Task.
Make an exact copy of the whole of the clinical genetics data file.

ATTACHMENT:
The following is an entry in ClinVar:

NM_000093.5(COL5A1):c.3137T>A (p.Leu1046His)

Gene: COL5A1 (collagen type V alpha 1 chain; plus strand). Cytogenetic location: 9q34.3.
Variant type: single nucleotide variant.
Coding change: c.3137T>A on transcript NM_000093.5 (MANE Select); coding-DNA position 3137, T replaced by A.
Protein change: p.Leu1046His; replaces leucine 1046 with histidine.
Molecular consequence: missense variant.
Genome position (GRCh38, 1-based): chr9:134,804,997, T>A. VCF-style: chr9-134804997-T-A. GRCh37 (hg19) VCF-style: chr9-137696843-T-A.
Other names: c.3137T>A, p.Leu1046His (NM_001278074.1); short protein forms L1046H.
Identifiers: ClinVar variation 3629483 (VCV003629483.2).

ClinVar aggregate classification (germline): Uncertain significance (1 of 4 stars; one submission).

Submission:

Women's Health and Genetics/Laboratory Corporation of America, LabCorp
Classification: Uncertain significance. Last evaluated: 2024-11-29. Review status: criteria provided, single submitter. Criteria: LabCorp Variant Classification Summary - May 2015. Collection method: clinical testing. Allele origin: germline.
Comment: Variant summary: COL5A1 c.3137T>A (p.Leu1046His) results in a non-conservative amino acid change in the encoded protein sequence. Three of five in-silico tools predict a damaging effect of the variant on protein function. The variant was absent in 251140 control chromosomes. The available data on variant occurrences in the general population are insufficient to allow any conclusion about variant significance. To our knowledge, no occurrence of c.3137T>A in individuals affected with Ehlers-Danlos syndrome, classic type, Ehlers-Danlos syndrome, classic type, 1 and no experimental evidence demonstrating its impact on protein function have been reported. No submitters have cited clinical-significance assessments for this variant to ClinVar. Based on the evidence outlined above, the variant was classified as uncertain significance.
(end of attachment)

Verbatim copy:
The following is an entry in ClinVar:

NM_000093.5(COL5A1):c.3137T>A (p.Leu1046His)

Gene: COL5A1 (collagen type V alpha 1 chain; plus strand). Cytogenetic location: 9q34.3.
Variant type: single nucleotide variant.
Coding change: c.3137T>A on transcript NM_000093.5 (MANE Select); coding-DNA position 3137, T replaced by A.
Protein change: p.Leu1046His; replaces leucine 1046 with histidine.
Molecular consequence: missense variant.
Genome position (GRCh38, 1-based): chr9:134,804,997, T>A. VCF-style: chr9-134804997-T-A. GRCh37 (hg19) VCF-style: chr9-137696843-T-A.
Other names: c.3137T>A, p.Leu1046His (NM_001278074.1); short protein forms L1046H.
Identifiers: ClinVar variation 3629483 (VCV003629483.2).

ClinVar aggregate classification (germline): Uncertain significance (1 of 4 stars; one submission).

Submission:

Women's Health and Genetics/Laboratory Corporation of America, LabCorp
Classification: Uncertain significance. Last evaluated: 2024-11-29. Review status: criteria provided, single submitter. Criteria: LabCorp Variant Classification Summary - May 2015. Collection method: clinical testing. Allele origin: germline.
Comment: Variant summary: COL5A1 c.3137T>A (p.Leu1046His) results in a non-conservative amino acid change in the encoded protein sequence. Three of five in-silico tools predict a damaging effect of the variant on protein function. The variant was absent in 251140 control chromosomes. The available data on variant occurrences in the general population are insufficient to allow any conclusion about variant significance. To our knowledge, no occurrence of c.3137T>A in individuals affected with Ehlers-Danlos syndrome, classic type, Ehlers-Danlos syndrome, classic type, 1 and no experimental evidence demonstrating its impact on protein function have been reported. No submitters have cited clinical-significance assessments for this variant to ClinVar. Based on the evidence outlined above, the variant was classified as uncertain significance.